(479) 750-2620 info@bgozarks.org

What's In Bloom: Witch Hazel

February 2023

The Ozark witch hazel, Hamanelis vernalis, got its name because its limbs were used by water witches in divining water wells. Dowsers, water witches or, water wigglers used forked branches cut from the Ozark witch hazel to locate underground water vessels.

The Ozark or vernal witch hazel is a native, deciduous large shrub or small tree found along water courses throughout the Ozarks and Ouachitas. It grows about 15 feet tall and wide with branches arising near ground level from a short trunk. The coarse-textured leaves are 4 to 5 inches long.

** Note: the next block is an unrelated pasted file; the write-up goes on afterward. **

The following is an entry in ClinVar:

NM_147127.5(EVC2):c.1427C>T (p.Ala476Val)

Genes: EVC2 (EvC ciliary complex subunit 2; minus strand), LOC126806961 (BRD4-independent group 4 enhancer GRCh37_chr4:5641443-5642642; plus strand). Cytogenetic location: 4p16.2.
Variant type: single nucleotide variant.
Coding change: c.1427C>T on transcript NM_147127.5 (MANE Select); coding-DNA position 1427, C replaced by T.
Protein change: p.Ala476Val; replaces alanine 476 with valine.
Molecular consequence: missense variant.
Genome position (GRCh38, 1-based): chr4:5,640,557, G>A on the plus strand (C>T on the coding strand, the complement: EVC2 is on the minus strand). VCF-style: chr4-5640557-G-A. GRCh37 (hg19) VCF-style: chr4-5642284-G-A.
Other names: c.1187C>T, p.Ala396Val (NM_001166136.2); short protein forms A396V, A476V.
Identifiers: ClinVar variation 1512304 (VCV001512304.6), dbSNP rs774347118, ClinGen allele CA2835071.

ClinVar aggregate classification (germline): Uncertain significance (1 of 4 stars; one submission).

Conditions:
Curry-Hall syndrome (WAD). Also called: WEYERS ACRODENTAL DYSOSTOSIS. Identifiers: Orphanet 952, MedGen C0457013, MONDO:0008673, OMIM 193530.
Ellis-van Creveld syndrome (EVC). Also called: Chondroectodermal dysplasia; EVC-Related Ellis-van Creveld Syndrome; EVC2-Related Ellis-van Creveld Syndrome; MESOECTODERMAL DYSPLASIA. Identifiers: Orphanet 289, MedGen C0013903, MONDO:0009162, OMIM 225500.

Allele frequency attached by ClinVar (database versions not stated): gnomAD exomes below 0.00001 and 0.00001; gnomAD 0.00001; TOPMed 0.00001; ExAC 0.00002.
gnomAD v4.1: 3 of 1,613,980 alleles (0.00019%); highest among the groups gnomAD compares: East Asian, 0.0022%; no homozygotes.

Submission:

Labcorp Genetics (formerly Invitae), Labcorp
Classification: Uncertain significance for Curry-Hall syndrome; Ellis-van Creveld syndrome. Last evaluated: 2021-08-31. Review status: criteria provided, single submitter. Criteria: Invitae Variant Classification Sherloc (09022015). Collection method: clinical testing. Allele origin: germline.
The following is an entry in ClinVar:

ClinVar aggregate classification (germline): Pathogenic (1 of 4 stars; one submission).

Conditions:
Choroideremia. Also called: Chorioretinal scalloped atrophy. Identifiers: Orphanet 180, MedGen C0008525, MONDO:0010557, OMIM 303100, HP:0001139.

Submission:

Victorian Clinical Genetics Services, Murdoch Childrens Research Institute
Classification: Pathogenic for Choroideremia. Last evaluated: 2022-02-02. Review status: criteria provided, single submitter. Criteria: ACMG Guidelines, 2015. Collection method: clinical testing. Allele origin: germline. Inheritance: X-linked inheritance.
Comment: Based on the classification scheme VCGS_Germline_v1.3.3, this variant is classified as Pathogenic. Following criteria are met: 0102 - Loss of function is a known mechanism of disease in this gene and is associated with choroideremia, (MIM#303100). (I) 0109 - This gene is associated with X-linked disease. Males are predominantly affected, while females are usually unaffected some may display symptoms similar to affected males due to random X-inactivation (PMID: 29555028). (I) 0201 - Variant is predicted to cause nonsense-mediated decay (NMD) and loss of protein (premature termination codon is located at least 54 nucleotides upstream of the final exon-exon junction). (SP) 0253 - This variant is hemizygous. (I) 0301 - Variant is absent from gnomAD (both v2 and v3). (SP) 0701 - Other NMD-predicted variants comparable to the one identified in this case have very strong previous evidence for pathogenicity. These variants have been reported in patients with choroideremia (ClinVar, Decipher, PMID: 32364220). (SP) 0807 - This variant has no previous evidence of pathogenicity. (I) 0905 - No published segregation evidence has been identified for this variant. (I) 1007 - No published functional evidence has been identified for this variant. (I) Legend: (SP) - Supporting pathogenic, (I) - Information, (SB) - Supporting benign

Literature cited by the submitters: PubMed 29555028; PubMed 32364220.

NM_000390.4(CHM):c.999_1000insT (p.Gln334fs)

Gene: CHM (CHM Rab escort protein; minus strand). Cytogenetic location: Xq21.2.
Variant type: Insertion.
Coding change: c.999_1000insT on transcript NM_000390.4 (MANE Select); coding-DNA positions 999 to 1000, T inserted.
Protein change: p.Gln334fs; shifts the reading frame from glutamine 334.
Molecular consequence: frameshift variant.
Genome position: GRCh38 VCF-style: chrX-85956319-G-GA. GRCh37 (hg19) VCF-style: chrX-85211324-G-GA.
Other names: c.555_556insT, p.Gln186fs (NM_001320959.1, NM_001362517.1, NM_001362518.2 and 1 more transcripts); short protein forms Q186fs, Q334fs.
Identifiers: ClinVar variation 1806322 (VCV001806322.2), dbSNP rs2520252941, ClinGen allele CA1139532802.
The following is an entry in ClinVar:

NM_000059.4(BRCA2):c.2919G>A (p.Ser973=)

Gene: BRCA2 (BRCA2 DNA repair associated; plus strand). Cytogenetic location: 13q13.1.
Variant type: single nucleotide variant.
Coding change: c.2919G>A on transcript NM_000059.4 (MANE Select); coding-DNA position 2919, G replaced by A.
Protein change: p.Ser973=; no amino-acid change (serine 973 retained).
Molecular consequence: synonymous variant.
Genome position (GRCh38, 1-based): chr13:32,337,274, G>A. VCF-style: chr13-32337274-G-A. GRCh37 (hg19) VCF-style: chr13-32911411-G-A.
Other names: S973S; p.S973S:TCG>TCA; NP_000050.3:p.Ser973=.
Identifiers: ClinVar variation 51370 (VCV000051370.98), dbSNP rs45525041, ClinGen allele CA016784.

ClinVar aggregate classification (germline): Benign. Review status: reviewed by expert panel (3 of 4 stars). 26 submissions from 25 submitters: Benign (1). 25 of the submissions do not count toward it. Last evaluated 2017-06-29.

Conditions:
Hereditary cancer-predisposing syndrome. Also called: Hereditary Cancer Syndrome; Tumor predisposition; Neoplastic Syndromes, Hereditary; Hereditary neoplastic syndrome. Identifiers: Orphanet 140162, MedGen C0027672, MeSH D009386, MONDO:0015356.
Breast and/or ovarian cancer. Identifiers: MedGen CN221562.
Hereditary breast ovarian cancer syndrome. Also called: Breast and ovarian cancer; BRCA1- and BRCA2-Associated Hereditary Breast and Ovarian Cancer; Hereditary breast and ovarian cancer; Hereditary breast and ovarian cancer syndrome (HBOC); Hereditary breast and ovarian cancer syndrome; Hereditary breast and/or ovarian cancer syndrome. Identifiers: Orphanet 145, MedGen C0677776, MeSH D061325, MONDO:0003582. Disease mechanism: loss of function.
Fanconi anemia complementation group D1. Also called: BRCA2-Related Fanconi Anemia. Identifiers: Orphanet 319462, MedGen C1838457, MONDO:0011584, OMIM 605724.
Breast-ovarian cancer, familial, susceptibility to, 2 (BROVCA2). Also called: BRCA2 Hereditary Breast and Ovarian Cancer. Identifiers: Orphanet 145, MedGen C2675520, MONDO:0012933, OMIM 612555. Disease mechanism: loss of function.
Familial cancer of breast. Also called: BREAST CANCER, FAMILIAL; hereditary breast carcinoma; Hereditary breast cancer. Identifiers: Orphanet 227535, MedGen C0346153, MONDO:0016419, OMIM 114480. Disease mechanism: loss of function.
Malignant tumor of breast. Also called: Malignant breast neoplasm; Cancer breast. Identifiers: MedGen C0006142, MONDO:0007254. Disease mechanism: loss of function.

The fragrant, inch-wide yellow or mahogany colored flowers appear in January and throughout February, which are the coldest days of winter. The petals are strap shaped and open on warm days, closing at night and on cold days.

Flowers are followed by a half-inch long woody capsule containing three to five shiny black seeds. As these capsules dry, the seed are explosively expelled up to 30 feet from the original tree.

The effectiveness of water witching elicits strong opinions. The scientific community, the National Ground Water Association and the U.S. Geological Survey all consider dowsing useless in finding water. Dowsers claim amazing success approaching 99 percent. For myself, I’ll keep an open mind.

You will find some very nice specimens of Ozark witch hazel in the Native Garden at BGO. I expect them to be in continuous bloom by the end of February.

Berni Kurz, Director of Horticulture